Meanwhile, transgender youth and adults have significantly higher suicide rates than their cisgender counterparts and being able to reconcile how they look outside with how they feel inside significantly improves their mental health. The major medical associations oppose banning medical treatment for body dysmorphia. Doctors testified to the Alabama legislature that:
- children CANNOT get sex-change surgery in the state
- puberty blocking medications are 100% reversible and can be life-saving
- some older teens can get hormonal therapy with lengthy informed consent, lengthy mental health oversight, and sub-specialized care
And yet, lawmakers saw fit to deny these rights to children and their families who are trying to protect them. A person’s biology and gender expression is none of the government’s business. Kay Ivey, who goes by the slogan Alabama’s most conservative governor, says that gender is a question of biology, not identity, and that in Alabama, people will go by how God made them. (Where’s that separation of church and state again?) What would the people who support this say if the governor was Muslim, Jewish, Sikh, or another religion and decided that we all needed to follow what they believed? I can tell you how they’d feel and have a pretty good idea about what they’d say.
The US has the highest maternal mortality rate of any industrialized country.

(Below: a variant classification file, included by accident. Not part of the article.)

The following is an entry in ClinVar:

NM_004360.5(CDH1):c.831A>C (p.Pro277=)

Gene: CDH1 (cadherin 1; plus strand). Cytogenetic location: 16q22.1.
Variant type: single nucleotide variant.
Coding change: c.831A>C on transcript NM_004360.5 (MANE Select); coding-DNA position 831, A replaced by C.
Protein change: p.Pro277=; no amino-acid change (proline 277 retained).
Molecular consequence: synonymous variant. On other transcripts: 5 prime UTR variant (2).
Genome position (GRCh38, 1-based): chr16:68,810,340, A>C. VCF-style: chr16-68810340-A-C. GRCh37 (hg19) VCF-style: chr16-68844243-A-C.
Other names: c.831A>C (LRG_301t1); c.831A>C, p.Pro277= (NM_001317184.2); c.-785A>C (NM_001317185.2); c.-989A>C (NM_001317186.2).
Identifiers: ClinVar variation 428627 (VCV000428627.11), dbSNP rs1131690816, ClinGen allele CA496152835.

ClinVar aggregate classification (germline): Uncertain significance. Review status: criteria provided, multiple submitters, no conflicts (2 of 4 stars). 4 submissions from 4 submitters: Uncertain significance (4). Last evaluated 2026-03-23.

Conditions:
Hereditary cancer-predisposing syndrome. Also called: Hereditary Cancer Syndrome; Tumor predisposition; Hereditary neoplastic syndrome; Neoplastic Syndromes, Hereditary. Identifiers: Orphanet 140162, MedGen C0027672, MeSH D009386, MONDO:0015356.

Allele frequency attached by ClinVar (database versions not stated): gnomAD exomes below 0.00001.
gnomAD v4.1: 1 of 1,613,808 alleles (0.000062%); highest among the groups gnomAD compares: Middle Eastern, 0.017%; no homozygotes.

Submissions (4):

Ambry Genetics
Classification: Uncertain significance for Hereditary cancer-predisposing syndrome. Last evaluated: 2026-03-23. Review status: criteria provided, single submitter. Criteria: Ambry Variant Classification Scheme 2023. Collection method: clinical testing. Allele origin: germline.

Black women in the US are 3-4 times more likely to die in childbirth or due to complications with pregnancy. Maternal mortality rates vary widely by state. In 2022 per 100,000 births there were no maternal deaths in Delaware, New Hampshire, and Vermont. There were 4 in California and 58.1 in Louisiana.
“Louisiana’s maternal mortality rate of 58.1 deaths per 100,000 births is the highest in the United States. The rate is about four times higher for black mothers than it is for white mothers, an issue that boils down to implicit bias. 59% of black maternal deaths are preventable, compared to 9% of white maternal deaths. Louisiana’s Joint Commission will be looking for new standards around pregnancy-related medical problems such as hemorrhaging and hypertension to be in place starting in January 2021. Additionally, state officials are rallying around the goal of reducing maternal deaths by 20% by Mother’s Day 2020.”
Last week in an interview with Politico, Senator Bill Cassidy (R-LA) said, “About a third of our population is African American; African Americans have a higher incidence of maternal mortality. So, if you correct our population for race, we’re not as much of an outlier as it’d otherwise appear. Now, I say that not to minimize the issue but to focus the issue as to where it would be. For whatever reason, people of color have a higher incidence of maternal mortality.”